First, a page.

Sun VP: Our Storage Is Undervalued

Vendor's storage VP advises focus on big picture, not just one or two products

January 8, 2004

2 Min Read
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NEW YORK -- The head of Sun Microsystems Inc.s (Nasdaq: SUNW) Storage Systems Group (SSG) says people should look past his company’s RAID arrays and focus on the totality of its storage offerings.

“It’s not just about the RAID arrays,” Sun’s VP of SSG Rich Napolitano said here today at the RBC Capital MarketsSAN conference. “We sell switches, host bus adapters, tape, third-party software, and software of our own design. We are a storage business within a systems company.”

Sun's storage business actually seems to be hidden in the mother ship. Barely half of the 380 storage buyers surveyed by Heavy Reading in its Fall 2003 Storage Networking Market Perception Study even identified Sun as a storage company. Sun gained little credit as a market leader in price, quality, performance, or support in the survey (see Sun SANs Slapped). Sun also lost market share in its SAN and NAS systems last year, according to IDC (see IDC: SANs Gather Steam).

But Napolitano says Sun’s storage strategy isn't meant to be viewed on its own. Instead, it's just a small part of an overarching network computing strategy. “The key to our position is end-to-end computing,” he says. “The bulk of our revenue is coming from integrated systems.”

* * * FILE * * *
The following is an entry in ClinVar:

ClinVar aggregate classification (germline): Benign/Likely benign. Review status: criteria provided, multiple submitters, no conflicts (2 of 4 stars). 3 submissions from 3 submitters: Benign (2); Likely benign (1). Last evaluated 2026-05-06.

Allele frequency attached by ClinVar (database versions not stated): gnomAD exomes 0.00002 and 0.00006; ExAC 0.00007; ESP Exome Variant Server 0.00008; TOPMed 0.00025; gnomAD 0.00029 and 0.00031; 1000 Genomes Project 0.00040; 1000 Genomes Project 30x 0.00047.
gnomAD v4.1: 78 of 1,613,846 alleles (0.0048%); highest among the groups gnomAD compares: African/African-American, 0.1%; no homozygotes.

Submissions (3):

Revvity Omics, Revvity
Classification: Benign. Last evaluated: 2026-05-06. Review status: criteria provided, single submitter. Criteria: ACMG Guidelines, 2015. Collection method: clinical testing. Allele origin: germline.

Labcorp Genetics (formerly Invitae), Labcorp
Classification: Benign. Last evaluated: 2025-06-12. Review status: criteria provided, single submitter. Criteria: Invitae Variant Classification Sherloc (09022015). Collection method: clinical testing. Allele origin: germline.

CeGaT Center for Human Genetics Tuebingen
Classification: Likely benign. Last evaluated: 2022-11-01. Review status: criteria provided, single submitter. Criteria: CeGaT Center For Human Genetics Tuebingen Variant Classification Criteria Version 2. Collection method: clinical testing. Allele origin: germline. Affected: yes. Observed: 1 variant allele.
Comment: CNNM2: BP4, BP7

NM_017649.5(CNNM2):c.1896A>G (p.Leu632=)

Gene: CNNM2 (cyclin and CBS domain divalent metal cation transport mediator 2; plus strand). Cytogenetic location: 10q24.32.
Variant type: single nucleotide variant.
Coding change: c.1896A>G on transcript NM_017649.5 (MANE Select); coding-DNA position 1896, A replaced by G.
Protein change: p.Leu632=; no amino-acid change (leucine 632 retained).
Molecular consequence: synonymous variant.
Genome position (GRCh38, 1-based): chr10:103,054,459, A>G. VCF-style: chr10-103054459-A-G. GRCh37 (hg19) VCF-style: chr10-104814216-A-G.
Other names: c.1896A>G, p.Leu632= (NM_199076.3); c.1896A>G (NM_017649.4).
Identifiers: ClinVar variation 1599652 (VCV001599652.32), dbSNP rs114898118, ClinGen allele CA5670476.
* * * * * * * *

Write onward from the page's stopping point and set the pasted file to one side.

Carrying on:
Industry sources say Sun gains far more of its storage revenue from server attachments than rivals Hewlett-Packard Co. (NYSE: HPQ) and IBM Corp. (NYSE: IBM) do. This shows Sun's storage strategy is indeed part of a bigger picture of integrated systems. But it didn't help last quarter, when Sun's total revenue slipped 8 percent.Napolitano says he doesn’t know what percentage of Sun’s revenue is derived from storage, but it makes sense to piggyback on server sales. “We tend to sell storage where our sales guys go, and we know mining our own customer base is low-hanging fruit."

Where Sun is looking to drive storage revenue now is primarily the midrange. “That’s where we’re investing the bulk of our engineering. The strategy is to go up and down the product line over time.”

Napolitano says Sun is also investing in data services, both developing its own and partnering. He makes it clear Sun is looking for partners in most areas of its storage line.

“We are a massive channel for storage products,” he says.

— Dave Raffo, Senior Editor, Byte and Switch

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